Next squirrel season, Minnesota researchers will have the woods wired.
Every year, small-game hunters in this state bag hundreds of thousands of red, gray and fox squirrels. But lately, some hunters say, squirrels seem scarcer.
That was news to state wildlife biologists, who hadn’t given the state’s squirrel census much study.
“In general, squirrels are more or less like rabbits — they just keep reproducing,” said Ryan Tebo, a wildlife research biologist with the Minnesota Department of Natural Resources.
Many of the reports of squirrel depopulation came from hunters themselves, he said. “We’ve been hearing direct comment from hunters that they don’t think they’re seeing as many squirrels as they used to. They’re wondering if there’s an over-harvesting problem.”
So DNR researchers set out on a squirrel survey. But it was harder than it sounds, because if you want to count squirrels, you have to catch them first. It took months for Tebo and a team from the DNR’s Farmland Population and Research Group in Madelia, Minn., to wrangle 83 squirrels into radio collars before the mid-September start of small game hunting season.
“They are ferocious little things,” said Tebo, whose team tried to keep handling to a minimum to avoid stressing either the squirrels or the field researchers. Most squirrels were fitted with lightweight transmitters and zip collars and released within minutes. “They are not happy when they are in a trap, that’s for sure.”
It wasn’t easy to lure cagey squirrels into live trap boxes so they could be fitted with trackers.
“We had some pretty poor luck to begin with,” said Tebo, who spent weeks experimenting with squirrel bait. “We tried corn, sunflower seeds, peanut butter, apples — all with limited success.”
Until the team hit on the idea of loading the traps with walnuts — the same treats they’d seen the critters squirreling away all over the park. The squirrels came running.
Half the collared squirrels — 43 of them — lived in a Whitewater River Valley wildlife management area, where small-game hunting is permitted. The other 40 were collared on protected state park lands nearby.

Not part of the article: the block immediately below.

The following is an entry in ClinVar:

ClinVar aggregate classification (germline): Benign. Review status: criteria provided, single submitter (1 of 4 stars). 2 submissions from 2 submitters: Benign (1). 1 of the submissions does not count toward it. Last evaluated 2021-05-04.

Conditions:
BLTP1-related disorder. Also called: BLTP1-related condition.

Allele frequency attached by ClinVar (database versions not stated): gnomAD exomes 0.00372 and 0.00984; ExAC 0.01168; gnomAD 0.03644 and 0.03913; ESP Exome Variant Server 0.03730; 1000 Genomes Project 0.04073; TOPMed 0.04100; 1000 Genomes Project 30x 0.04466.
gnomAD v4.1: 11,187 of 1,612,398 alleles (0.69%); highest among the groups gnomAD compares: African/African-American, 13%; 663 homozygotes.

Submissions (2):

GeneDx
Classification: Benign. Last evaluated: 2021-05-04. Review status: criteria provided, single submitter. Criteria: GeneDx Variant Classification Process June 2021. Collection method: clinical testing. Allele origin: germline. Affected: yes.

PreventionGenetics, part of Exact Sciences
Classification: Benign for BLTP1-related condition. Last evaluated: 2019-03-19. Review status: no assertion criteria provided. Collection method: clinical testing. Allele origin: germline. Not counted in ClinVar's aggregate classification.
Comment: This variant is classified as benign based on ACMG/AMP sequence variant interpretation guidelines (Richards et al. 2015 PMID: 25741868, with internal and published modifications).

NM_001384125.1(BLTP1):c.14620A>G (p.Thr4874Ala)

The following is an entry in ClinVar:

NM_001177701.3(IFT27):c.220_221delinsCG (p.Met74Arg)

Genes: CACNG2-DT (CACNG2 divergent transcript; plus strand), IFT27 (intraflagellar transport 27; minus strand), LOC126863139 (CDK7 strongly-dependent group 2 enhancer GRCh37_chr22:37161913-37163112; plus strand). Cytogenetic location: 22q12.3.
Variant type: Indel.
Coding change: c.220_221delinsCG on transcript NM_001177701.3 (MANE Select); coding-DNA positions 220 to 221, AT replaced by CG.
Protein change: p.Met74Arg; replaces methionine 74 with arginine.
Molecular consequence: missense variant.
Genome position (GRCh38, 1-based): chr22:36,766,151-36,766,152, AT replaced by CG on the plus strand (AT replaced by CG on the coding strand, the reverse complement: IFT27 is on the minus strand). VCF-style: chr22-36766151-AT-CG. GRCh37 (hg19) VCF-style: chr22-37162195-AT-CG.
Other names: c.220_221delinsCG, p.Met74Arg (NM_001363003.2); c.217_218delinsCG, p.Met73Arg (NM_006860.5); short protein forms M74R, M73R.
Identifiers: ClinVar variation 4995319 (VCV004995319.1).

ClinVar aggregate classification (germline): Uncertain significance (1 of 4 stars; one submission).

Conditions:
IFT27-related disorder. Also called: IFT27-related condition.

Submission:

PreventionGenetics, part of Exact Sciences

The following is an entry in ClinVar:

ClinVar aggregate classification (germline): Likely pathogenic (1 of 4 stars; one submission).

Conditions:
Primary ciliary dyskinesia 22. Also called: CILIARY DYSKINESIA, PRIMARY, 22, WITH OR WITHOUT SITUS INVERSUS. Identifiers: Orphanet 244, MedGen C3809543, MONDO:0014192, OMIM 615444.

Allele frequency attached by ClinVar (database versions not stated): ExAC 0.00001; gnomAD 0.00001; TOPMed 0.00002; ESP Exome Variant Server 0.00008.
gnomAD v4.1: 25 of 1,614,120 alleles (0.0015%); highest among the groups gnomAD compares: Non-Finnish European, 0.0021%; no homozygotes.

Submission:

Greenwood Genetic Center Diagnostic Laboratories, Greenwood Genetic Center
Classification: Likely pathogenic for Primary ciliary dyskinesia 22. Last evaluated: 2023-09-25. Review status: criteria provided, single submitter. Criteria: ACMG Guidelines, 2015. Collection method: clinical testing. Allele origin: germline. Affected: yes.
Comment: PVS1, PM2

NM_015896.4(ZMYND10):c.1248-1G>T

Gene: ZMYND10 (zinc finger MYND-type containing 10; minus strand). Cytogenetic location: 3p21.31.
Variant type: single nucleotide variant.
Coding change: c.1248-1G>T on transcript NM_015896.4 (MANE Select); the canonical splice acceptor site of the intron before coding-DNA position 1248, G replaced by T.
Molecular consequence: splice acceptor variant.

Once the small game season opened in mid-September, researchers watched the transmission data to see how the hunting ground squirrels fared, compared to their protected neighbors in the state park. If a collar remained in one place for more than 24 hours, it went into “mortality mode,” which brought DNR staffers out with antennas and scanners, looking for evidence of the squirrel’s fate.
By the end of February, when the season ended, they could only find four active signals in the wildlife management area. Twenty of the collared squirrels were still transmitting in the state park.
That’s not enough data to determine whether squirrels are being over-hunted.
Researchers only found solid evidence of 13 of the 43 squirrels in the wildlife management area being brought down by hunters. Some of the missing transmitters might have malfunctioned, some of the squirrels might have gnawed through their collars or ended up as some coyote’s lunch. So this summer, the DNR team will return to repeat the experiment, this time hoping to collar at least 200 squirrels.
Meanwhile, when Tebo goes for a walk in Whitewater State Park, half an hour west of Winona, he still sees some of last year’s collared squirrels scampering around. He points them out to visiting students on field trips, giving them a glimpse of field research in action.
“It’s nice to see them being uninhibited by the collars,” he said. “They’re out there, just trolling through the woods, acting like a normal squirrel.”